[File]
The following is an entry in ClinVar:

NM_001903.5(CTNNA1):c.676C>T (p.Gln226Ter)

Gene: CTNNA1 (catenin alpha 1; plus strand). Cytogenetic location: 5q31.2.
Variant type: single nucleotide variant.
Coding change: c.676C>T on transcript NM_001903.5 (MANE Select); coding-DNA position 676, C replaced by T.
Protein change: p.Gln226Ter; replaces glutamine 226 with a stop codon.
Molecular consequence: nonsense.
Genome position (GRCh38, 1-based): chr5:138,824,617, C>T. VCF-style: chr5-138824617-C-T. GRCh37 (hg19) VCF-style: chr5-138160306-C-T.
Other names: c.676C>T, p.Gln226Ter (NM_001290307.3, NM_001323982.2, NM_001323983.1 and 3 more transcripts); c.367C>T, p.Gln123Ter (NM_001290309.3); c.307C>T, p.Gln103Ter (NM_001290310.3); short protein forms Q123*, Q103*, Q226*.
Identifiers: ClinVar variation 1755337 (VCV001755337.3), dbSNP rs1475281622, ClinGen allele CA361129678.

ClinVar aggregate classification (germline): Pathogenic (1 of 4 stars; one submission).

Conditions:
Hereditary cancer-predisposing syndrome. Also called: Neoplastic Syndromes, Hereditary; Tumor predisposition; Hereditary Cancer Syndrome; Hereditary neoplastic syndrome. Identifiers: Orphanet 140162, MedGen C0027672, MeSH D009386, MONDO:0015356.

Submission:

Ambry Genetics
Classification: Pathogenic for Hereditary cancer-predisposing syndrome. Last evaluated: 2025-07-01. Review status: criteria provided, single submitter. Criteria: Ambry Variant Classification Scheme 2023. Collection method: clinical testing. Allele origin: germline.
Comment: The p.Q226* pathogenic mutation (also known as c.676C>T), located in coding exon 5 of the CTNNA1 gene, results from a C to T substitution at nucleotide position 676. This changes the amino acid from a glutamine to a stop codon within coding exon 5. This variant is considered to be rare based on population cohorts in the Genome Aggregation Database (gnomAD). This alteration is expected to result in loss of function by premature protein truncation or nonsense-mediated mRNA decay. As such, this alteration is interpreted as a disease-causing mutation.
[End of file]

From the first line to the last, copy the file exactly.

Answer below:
The following is an entry in ClinVar:

NM_001903.5(CTNNA1):c.676C>T (p.Gln226Ter)

Gene: CTNNA1 (catenin alpha 1; plus strand). Cytogenetic location: 5q31.2.
Variant type: single nucleotide variant.
Coding change: c.676C>T on transcript NM_001903.5 (MANE Select); coding-DNA position 676, C replaced by T.
Protein change: p.Gln226Ter; replaces glutamine 226 with a stop codon.
Molecular consequence: nonsense.
Genome position (GRCh38, 1-based): chr5:138,824,617, C>T. VCF-style: chr5-138824617-C-T. GRCh37 (hg19) VCF-style: chr5-138160306-C-T.
Other names: c.676C>T, p.Gln226Ter (NM_001290307.3, NM_001323982.2, NM_001323983.1 and 3 more transcripts); c.367C>T, p.Gln123Ter (NM_001290309.3); c.307C>T, p.Gln103Ter (NM_001290310.3); short protein forms Q123*, Q103*, Q226*.
Identifiers: ClinVar variation 1755337 (VCV001755337.3), dbSNP rs1475281622, ClinGen allele CA361129678.

ClinVar aggregate classification (germline): Pathogenic (1 of 4 stars; one submission).

Conditions:
Hereditary cancer-predisposing syndrome. Also called: Neoplastic Syndromes, Hereditary; Tumor predisposition; Hereditary Cancer Syndrome; Hereditary neoplastic syndrome. Identifiers: Orphanet 140162, MedGen C0027672, MeSH D009386, MONDO:0015356.

Submission:

Ambry Genetics
Classification: Pathogenic for Hereditary cancer-predisposing syndrome. Last evaluated: 2025-07-01. Review status: criteria provided, single submitter. Criteria: Ambry Variant Classification Scheme 2023. Collection method: clinical testing. Allele origin: germline.
Comment: The p.Q226* pathogenic mutation (also known as c.676C>T), located in coding exon 5 of the CTNNA1 gene, results from a C to T substitution at nucleotide position 676. This changes the amino acid from a glutamine to a stop codon within coding exon 5. This variant is considered to be rare based on population cohorts in the Genome Aggregation Database (gnomAD). This alteration is expected to result in loss of function by premature protein truncation or nonsense-mediated mRNA decay. As such, this alteration is interpreted as a disease-causing mutation.